Dodgers Prospects: A Quick Conversation with Shea Spitzbarth


Looking across the entire length of the Dodgers‘ farm system, it’s very difficult to find a consistently effective reliever, especially one at the lower levels of the organization. In spite of that, one golden arm which is already beginning to pay dividends is that of Shea Spitzbarth. During 2017 spring training, the 22-year-old native of Staten Island raised many eyebrows with his fine performances over the course of Cactus League play. So far during the regular season, the young righty has already amassed five saves for Single-A Rancho Cucamonga while posting a 0.96 ERA with 14 strikeouts over 9-1/3 innings of work.

“I’m just learning about him, too,” pitching coach Rick Honeycutt told Ken Gurnick of in March. “I like how he comes right at you, just so aggressive, no fear. Obviously, good stuff, but sometimes guys think their way into negative things. Then other guys just want an opportunity to open some eyes.”

Spitzbarth took a few moments away from his busy schedule last week to sit down with TBPC and talk baseball, while giving fans of the Dodgers an inside peek at one of the system’s more promising, up-and-coming relief pitchers.

To open the conversation, Shea told us a little bit about his favorite players as a youngster and the real meaning behind his first name.

“Growing up, my favorite players were Adam Wainwright and David Wright, Spitzbarth said. “The reason I would say Wainwright is because he’s a winner, plus I try to emulate his 12-6 curve ball. And Wright, just because of the way he plays and carries himself.”

He continued, “Right now, having Aces as my representation—the same as David Wright—is also pretty cool. I grew up a huge Mets fan. Being named after Shea Stadium definitely played a big part.”

Having attended Moore Catholic High School in New York, Spitzbarth went on to play baseball at Molloy College where he immediately saw time as a starting pitcher.

“Being at Molloy was great and I have no regrets about going there,” he said. “I built special relationships at Molloy and earned an outstanding degree. As a freshman, I pitched right away in the starting rotation—an opportunity that many kids don’t see. Being a leader there definitely helped me prepare for pro ball. Probably my only regret is not bringing home a Conference Championship.”

Hoping to be nabbed in the 2015 MLB Draft, Spitzbarth was never selected, despite taking part in favorable workouts for a number of different clubs. Regardless, receiving a free agent deal with a reputable franchise like the Dodgers was a bit of a consolation.

“Going undrafted was tough, especially enduring those three days without my name being called,” he explained. “Still, signing with a prestigious organization such as the Dodgers was incredible.”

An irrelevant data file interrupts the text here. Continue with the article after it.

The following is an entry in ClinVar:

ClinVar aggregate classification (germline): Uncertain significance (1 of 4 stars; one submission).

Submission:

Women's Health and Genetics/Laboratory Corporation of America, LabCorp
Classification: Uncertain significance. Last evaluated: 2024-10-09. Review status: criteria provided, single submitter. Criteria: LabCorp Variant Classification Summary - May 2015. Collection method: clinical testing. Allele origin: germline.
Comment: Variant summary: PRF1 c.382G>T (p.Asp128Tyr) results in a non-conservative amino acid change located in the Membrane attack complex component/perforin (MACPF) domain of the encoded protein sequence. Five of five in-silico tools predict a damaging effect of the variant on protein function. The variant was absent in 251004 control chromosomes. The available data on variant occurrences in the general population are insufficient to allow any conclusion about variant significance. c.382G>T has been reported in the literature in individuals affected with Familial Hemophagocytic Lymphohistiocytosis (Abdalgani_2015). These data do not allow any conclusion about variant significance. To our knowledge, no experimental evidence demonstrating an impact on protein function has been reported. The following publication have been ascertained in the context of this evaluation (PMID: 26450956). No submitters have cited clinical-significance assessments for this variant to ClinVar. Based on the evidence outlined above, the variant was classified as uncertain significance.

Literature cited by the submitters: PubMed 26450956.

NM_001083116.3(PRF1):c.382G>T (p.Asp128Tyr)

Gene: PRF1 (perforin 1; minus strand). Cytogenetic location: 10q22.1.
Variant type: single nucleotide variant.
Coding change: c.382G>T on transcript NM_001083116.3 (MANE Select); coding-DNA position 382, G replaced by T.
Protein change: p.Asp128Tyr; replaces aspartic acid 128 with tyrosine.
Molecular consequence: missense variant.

Diving into the mechanical aspect of his game, Spitzbarth, who is 6 feet 1 inch tall and 195 pounds, told us a little bit about his delivery and pitching repertoire. He features a traditional, over-the-top arm motion that oftentimes catapults his heater well into the mid-nineties.

“The pitches I throw are a four-seam, a curve ball, and a change,” he explained. “Not a ton of movement on the fastball, but when I get it elevated, it moves. With the four-seam, I sit around 92-94 MPH while topping out at 95. Curve balls normally come in under 81.”

Looking back at the most prominent figures so far during his young baseball career, Shea said it was difficult to name just one or two.

“I couldn’t just point out one name as far as influence goes, but I would say all of the pitching coaches and coordinators at spring training. They really help you a lot and are there if you need anything at all,” he said. “And off the field would be my father—being with me from the start and all the support that he gave me.”

In 2016, Spitzbarth posted a 1.91 ERA with 43 strikeouts and six saves over 28-1/3 innings of work, helping Low-A Great Lakes capture the team’s first Midwest League Championship in 10 years. Moving forward, he notes that he’d like to be part of another championship run, but more importantly, hopes to build on his experience gained from his nine appearances during 2017 Cactus League play.

“I don’t really have many goals, but I think just to progress from last year in Low-A and transfer my success from spring training to Rancho. Also, winning another championship with one of our affiliates.”

Looking ahead, based on his early success at High-A ball alone, it wouldn’t be surprising if Spitzbarth earned a promotion to Double-A Tulsa at some point during the 2017 campaign. Fitting the prototypical mold that Andrew Friedman and his management crew seek out in player prospects, Shea’s exceptional skill set and remarkable work ethic should play large while climbing his way up the organizational ladder in rapid fashion.

(Follow Shea on Twitter: @sheaspitz)


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